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Posted on • Originally published at alkeshghorpade.me

# LeetCode - Decode Ways

### Problem statement

A message containing letters from A-Z can be encoded into numbers using the following mapping:

``````'A' -> "1"
'B' -> "2"
...
'Z' -> "26"
``````

To decode an encoded message, all the digits must be grouped then mapped back into letters using the reverse of the mapping above (there may be multiple ways). For example, "11106" can be mapped into:

``````"AAJF" with the grouping (1 1 10 6)

"KJF" with the grouping (11 10 6)
``````

Note that the grouping (1 11 06) is invalid because "06" cannot be mapped into 'F' since "6" is different from "06".

Given a string s containing only digits, return the **number* of ways to decode it*.

The answer is guaranteed to fit in a 32-bit integer.

Problem statement taken from: https://leetcode.com/problems/decode-ways

Example 1:

``````Input: s = "12"
Output: 2
Explanation: "12" could be decoded as "AB" (1 2) or "L" (12).
``````

Example 2:

``````Input: s = "226"
Output: 3
Explanation: "226" could be decoded as "BZ" (2 26), "VF" (22 6), or "BBF" (2 2 6).
``````

Example 3:

``````Input: s = "0"
Output: 0
Explanation: There is no character that is mapped to a number starting with 0.
The only valid mappings with 0 are 'J' -> "10" and 'T' -> "20", neither of which start with 0.
Hence, there are no valid ways to decode this since all digits need to be mapped.
``````

Example 4:

``````Input: s = "06"
Output: 0
Explanation: "06" cannot be mapped to "F" because of the leading zero ("6" is different from "06").
``````

Constraints:

``````- 1 <= s.length <= 100
- s contains only digits and may contain leading zero(s).
``````

### Explanation

#### Brute force solution

A naive approach is to generate all possible combinations and count the number of correct sequences.

This approach is easy to implement but has time complexity of O(2^N).

#### Dynamic programming

The problem can be solved using dynamic programming approach.

Let's take the string "12". We can decode the string in 2 ways [1, 2] or 12. Now lets append 6 at the end of the string. For the new string the decode ways are 2 + 1 = 3. 2 for the [1, 2, 3] or [12, 3] and 1 for [1, 23].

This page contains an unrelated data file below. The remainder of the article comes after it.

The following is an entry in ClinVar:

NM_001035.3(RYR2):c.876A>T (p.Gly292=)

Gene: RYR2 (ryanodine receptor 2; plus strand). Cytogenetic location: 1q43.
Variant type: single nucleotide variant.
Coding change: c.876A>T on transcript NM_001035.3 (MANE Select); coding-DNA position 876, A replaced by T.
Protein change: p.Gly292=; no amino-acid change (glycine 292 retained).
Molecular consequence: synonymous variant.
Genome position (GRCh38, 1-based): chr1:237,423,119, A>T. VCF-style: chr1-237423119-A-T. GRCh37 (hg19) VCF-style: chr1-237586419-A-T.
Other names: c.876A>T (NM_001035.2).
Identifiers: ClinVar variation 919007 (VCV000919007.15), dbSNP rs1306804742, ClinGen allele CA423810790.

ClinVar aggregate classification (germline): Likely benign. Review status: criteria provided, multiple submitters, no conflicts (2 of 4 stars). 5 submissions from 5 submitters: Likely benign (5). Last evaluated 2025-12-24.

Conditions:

We solved the subproblem first and used it's solution to solve bigger problem. Thats nothing but dynamic programming approach.

Let's check the algorithm.

``````- initialize count array: count[n + 1]
- set count[0] = count[1] = 1

- if s[0] == 0 // first character of string is 0
- return 0

- loop for i = 2; i <= n; i++
- set count[i] = 0

// if string is "02" we should not count "02" as a valid case.
// But if the previous char is greater than 0 we set the current index count same
// as the previous index count.
- if s[i - 1] > '0'
- count[i] = count[i - 1]

// if string is "32" it is not possible to map to any character.
// hence we have (i - 2)th index for 1 or 2 and
// if s[i - 2] is 2 we additionally check for (i - 1)th index to
// be less than 7.
- if s[i - 2] == '1' || (s[i - 2] == '2' && s[i - 1] < '7')
- count[i] += count[i - 2]

- return count[n]
``````

#### C++ solution

``````class Solution {
public:
int countWays(string s, int n){
int count[n + 1];
count[0] = 1;
count[1] = 1;

if(s[0] == '0')
return 0;

for(int i = 2; i <= n; i++){
count[i] = 0;

if(s[i - 1] > '0')
count[i] = count[i - 1];

if(s[i - 2] == '1' || (s[i - 2] == '2' && s[i - 1] < '7')){
count[i] += count[i - 2];
}
}

return count[n];
}

public:
int numDecodings(string s) {
return countWays(s, s.size());
}
};
``````

#### Golang solution

``````func numDecodings(s string) int {
count := make([]int, len(s) + 1)
count[0], count[1] = 1, 1

if s[0] == '0' {
return 0
}

for i := 2; i <= len(s); i++ {
if s[i - 1] > '0' {
count[i] = count[i - 1]
}

if s[i - 2] == '1' || (s[i - 2] == '2' && s[i - 1] < '7') {
count[i] += count[i - 2]
}
}

return count[len(s)]
}
``````

#### Javascript solution

``````var numDecodings = function(s) {
let count = [];
count[0] = 1;
count[1] = 1;

for(let i = 2; i <= s.length; i++){
count[i] = 0;

if(s[i - 1] > '0'){
count[i] = count[i - 1];
}

if(s[i - 2] == '1' || (s[i - 2]) == '2' && s[i - 1] < '7'){
count[i] += count[i - 2];
}
}

return count[s.length];
};
``````

Let's dry-run our algorithm to see how the solution works.

``````Input: s = "226"

Step 1: int count[n + 1]
count[0] = count[1] = 1

Step 2: if s[0] == '0'
'2' == '0'
false

Step 3: loop for i = 2; i <= n;
2 <= 3
true

if s[i - 1] > '0'
s[2 - 1] > '0'
s[1] > '0'
'2' > '0'
true

count[i] = count[i - 1]
count[2] = count[2 - 1]
= count[1]
= 1

if s[i - 2] == '1' || (s[i - 2] == '2' && s[i - 1] < '7'))
s[2 - 2] == '1'
s[0] == '1'
'2' == '1'
false

s[i - 2] == '2' && s[i - 1] < '7'
s[2 - 2] == '2' && s[2 - 1] < '7'
s[0] == '2' && s[1] < '7'
'2' == '2' && '2' < '7'
true

count[2] = count[i] + count[i - 2]
= count[2] + count[2 - 2]
= 1 + 1
= 2

i++
i = 3

Step 4: loop for i <= n;
3 <= 3
true

if s[i - 1] > '0'
s[3 - 1] > '0'
s[2] > '0'
'6' > '0'
true

count[i] = count[i - 1]
count[3] = count[3 - 1]
= count[2]
= 2

if s[i - 2] == '1' || (s[i - 2] == '2' && s[i - 1] < '7'))
s[3 - 2] == '1'
s[1] == '1'
'2' == '1'
false

s[i - 2] == '2' && s[i - 1] < '7'
s[3 - 2] == '2' && s[3 - 1] < '7'
s[1] == '2' && s[2] < '7'
'2' == '2' && '6' < '7'
true

count[3] = count[i] + count[i - 2]
= count[3] + count[3 - 2]
= 2 + 1
= 3

i++
i = 4

Step 5: loop for i <= n;
4 <= 3
false

Step 6: return count[n]
count[3] = 3

So the answer we return is 3.
``````